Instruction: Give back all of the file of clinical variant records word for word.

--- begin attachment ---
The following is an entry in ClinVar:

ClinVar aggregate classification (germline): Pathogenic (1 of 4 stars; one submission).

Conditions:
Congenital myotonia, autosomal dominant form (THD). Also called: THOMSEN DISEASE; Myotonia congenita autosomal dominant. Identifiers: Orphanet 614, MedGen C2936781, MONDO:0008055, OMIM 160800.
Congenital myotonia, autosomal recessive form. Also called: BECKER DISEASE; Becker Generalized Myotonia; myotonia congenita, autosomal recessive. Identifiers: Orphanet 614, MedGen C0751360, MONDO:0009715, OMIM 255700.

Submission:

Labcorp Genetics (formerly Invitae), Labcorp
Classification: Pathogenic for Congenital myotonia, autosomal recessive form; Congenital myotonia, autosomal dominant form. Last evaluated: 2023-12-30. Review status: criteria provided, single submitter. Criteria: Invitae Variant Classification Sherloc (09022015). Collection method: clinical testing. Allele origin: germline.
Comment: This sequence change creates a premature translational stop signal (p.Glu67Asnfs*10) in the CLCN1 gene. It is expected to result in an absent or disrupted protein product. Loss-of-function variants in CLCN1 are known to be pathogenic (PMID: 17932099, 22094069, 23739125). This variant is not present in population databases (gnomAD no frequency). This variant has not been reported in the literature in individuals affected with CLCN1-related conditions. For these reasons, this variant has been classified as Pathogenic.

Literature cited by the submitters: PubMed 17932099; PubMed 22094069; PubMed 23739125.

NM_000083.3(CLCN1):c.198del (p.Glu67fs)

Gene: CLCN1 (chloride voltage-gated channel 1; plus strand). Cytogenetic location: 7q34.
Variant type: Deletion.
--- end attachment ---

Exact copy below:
The following is an entry in ClinVar:

ClinVar aggregate classification (germline): Pathogenic (1 of 4 stars; one submission).

Conditions:
Congenital myotonia, autosomal dominant form (THD). Also called: THOMSEN DISEASE; Myotonia congenita autosomal dominant. Identifiers: Orphanet 614, MedGen C2936781, MONDO:0008055, OMIM 160800.
Congenital myotonia, autosomal recessive form. Also called: BECKER DISEASE; Becker Generalized Myotonia; myotonia congenita, autosomal recessive. Identifiers: Orphanet 614, MedGen C0751360, MONDO:0009715, OMIM 255700.

Submission:

Labcorp Genetics (formerly Invitae), Labcorp
Classification: Pathogenic for Congenital myotonia, autosomal recessive form; Congenital myotonia, autosomal dominant form. Last evaluated: 2023-12-30. Review status: criteria provided, single submitter. Criteria: Invitae Variant Classification Sherloc (09022015). Collection method: clinical testing. Allele origin: germline.
Comment: This sequence change creates a premature translational stop signal (p.Glu67Asnfs*10) in the CLCN1 gene. It is expected to result in an absent or disrupted protein product. Loss-of-function variants in CLCN1 are known to be pathogenic (PMID: 17932099, 22094069, 23739125). This variant is not present in population databases (gnomAD no frequency). This variant has not been reported in the literature in individuals affected with CLCN1-related conditions. For these reasons, this variant has been classified as Pathogenic.

Literature cited by the submitters: PubMed 17932099; PubMed 22094069; PubMed 23739125.

NM_000083.3(CLCN1):c.198del (p.Glu67fs)

Gene: CLCN1 (chloride voltage-gated channel 1; plus strand). Cytogenetic location: 7q34.
Variant type: Deletion.